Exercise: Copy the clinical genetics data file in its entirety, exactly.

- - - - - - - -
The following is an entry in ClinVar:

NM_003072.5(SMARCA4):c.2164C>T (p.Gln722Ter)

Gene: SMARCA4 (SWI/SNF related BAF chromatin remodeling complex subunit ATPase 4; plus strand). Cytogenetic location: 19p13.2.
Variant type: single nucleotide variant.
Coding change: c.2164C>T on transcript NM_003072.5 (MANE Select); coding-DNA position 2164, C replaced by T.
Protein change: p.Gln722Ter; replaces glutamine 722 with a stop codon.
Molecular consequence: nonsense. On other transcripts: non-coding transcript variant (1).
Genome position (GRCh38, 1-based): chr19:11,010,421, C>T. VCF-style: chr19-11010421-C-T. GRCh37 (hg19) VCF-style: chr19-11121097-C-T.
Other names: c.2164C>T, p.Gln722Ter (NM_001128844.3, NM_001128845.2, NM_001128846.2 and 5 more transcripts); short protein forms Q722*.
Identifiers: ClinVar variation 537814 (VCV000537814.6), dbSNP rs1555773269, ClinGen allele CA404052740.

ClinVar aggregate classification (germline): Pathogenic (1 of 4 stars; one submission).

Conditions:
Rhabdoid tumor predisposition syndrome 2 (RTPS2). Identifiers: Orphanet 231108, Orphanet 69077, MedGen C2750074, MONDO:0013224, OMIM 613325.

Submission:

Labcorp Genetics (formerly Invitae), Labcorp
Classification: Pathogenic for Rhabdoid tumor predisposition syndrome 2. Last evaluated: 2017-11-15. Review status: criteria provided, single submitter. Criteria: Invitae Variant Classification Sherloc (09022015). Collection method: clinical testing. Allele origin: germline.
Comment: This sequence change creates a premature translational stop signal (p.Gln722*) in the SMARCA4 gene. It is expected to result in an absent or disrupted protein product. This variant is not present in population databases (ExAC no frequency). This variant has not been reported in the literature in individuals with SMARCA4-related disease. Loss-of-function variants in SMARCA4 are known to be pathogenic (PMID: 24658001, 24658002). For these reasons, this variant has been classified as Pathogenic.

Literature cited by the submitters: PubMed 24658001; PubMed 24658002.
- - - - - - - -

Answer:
The following is an entry in ClinVar:

NM_003072.5(SMARCA4):c.2164C>T (p.Gln722Ter)

Gene: SMARCA4 (SWI/SNF related BAF chromatin remodeling complex subunit ATPase 4; plus strand). Cytogenetic location: 19p13.2.
Variant type: single nucleotide variant.
Coding change: c.2164C>T on transcript NM_003072.5 (MANE Select); coding-DNA position 2164, C replaced by T.
Protein change: p.Gln722Ter; replaces glutamine 722 with a stop codon.
Molecular consequence: nonsense. On other transcripts: non-coding transcript variant (1).
Genome position (GRCh38, 1-based): chr19:11,010,421, C>T. VCF-style: chr19-11010421-C-T. GRCh37 (hg19) VCF-style: chr19-11121097-C-T.
Other names: c.2164C>T, p.Gln722Ter (NM_001128844.3, NM_001128845.2, NM_001128846.2 and 5 more transcripts); short protein forms Q722*.
Identifiers: ClinVar variation 537814 (VCV000537814.6), dbSNP rs1555773269, ClinGen allele CA404052740.

ClinVar aggregate classification (germline): Pathogenic (1 of 4 stars; one submission).

Conditions:
Rhabdoid tumor predisposition syndrome 2 (RTPS2). Identifiers: Orphanet 231108, Orphanet 69077, MedGen C2750074, MONDO:0013224, OMIM 613325.

Submission:

Labcorp Genetics (formerly Invitae), Labcorp
Classification: Pathogenic for Rhabdoid tumor predisposition syndrome 2. Last evaluated: 2017-11-15. Review status: criteria provided, single submitter. Criteria: Invitae Variant Classification Sherloc (09022015). Collection method: clinical testing. Allele origin: germline.
Comment: This sequence change creates a premature translational stop signal (p.Gln722*) in the SMARCA4 gene. It is expected to result in an absent or disrupted protein product. This variant is not present in population databases (ExAC no frequency). This variant has not been reported in the literature in individuals with SMARCA4-related disease. Loss-of-function variants in SMARCA4 are known to be pathogenic (PMID: 24658001, 24658002). For these reasons, this variant has been classified as Pathogenic.

Literature cited by the submitters: PubMed 24658001; PubMed 24658002.